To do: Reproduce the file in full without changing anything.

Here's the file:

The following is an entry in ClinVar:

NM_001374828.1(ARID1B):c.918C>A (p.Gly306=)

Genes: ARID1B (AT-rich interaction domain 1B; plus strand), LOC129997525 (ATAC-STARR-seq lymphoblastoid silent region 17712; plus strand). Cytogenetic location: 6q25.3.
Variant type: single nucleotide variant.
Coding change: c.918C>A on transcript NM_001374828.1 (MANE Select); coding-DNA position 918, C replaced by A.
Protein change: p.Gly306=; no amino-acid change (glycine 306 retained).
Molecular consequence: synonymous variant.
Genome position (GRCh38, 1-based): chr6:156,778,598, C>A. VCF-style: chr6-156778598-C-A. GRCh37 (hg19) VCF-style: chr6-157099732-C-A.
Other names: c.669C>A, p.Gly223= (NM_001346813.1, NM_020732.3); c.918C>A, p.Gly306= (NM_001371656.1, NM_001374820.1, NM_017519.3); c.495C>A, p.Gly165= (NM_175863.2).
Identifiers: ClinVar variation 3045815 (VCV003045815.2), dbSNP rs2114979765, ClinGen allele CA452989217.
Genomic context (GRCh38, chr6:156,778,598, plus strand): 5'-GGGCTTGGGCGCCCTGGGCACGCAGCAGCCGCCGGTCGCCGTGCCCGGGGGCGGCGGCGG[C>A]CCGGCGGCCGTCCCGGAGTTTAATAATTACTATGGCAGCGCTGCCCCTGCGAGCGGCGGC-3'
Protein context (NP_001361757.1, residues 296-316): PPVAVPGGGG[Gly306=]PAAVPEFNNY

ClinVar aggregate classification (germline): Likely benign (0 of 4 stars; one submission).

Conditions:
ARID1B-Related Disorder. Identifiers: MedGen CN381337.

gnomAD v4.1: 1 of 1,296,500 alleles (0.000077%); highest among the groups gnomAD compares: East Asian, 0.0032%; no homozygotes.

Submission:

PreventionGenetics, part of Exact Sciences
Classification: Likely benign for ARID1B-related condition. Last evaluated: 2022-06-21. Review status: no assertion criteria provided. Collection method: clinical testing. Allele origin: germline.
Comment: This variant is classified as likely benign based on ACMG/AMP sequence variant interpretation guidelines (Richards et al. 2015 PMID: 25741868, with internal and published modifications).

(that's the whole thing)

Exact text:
The following is an entry in ClinVar:

NM_001374828.1(ARID1B):c.918C>A (p.Gly306=)

Genes: ARID1B (AT-rich interaction domain 1B; plus strand), LOC129997525 (ATAC-STARR-seq lymphoblastoid silent region 17712; plus strand). Cytogenetic location: 6q25.3.
Variant type: single nucleotide variant.
Coding change: c.918C>A on transcript NM_001374828.1 (MANE Select); coding-DNA position 918, C replaced by A.
Protein change: p.Gly306=; no amino-acid change (glycine 306 retained).
Molecular consequence: synonymous variant.
Genome position (GRCh38, 1-based): chr6:156,778,598, C>A. VCF-style: chr6-156778598-C-A. GRCh37 (hg19) VCF-style: chr6-157099732-C-A.
Other names: c.669C>A, p.Gly223= (NM_001346813.1, NM_020732.3); c.918C>A, p.Gly306= (NM_001371656.1, NM_001374820.1, NM_017519.3); c.495C>A, p.Gly165= (NM_175863.2).
Identifiers: ClinVar variation 3045815 (VCV003045815.2), dbSNP rs2114979765, ClinGen allele CA452989217.
Genomic context (GRCh38, chr6:156,778,598, plus strand): 5'-GGGCTTGGGCGCCCTGGGCACGCAGCAGCCGCCGGTCGCCGTGCCCGGGGGCGGCGGCGG[C>A]CCGGCGGCCGTCCCGGAGTTTAATAATTACTATGGCAGCGCTGCCCCTGCGAGCGGCGGC-3'
Protein context (NP_001361757.1, residues 296-316): PPVAVPGGGG[Gly306=]PAAVPEFNNY

ClinVar aggregate classification (germline): Likely benign (0 of 4 stars; one submission).

Conditions:
ARID1B-Related Disorder. Identifiers: MedGen CN381337.

gnomAD v4.1: 1 of 1,296,500 alleles (0.000077%); highest among the groups gnomAD compares: East Asian, 0.0032%; no homozygotes.

Submission:

PreventionGenetics, part of Exact Sciences
Classification: Likely benign for ARID1B-related condition. Last evaluated: 2022-06-21. Review status: no assertion criteria provided. Collection method: clinical testing. Allele origin: germline.
Comment: This variant is classified as likely benign based on ACMG/AMP sequence variant interpretation guidelines (Richards et al. 2015 PMID: 25741868, with internal and published modifications).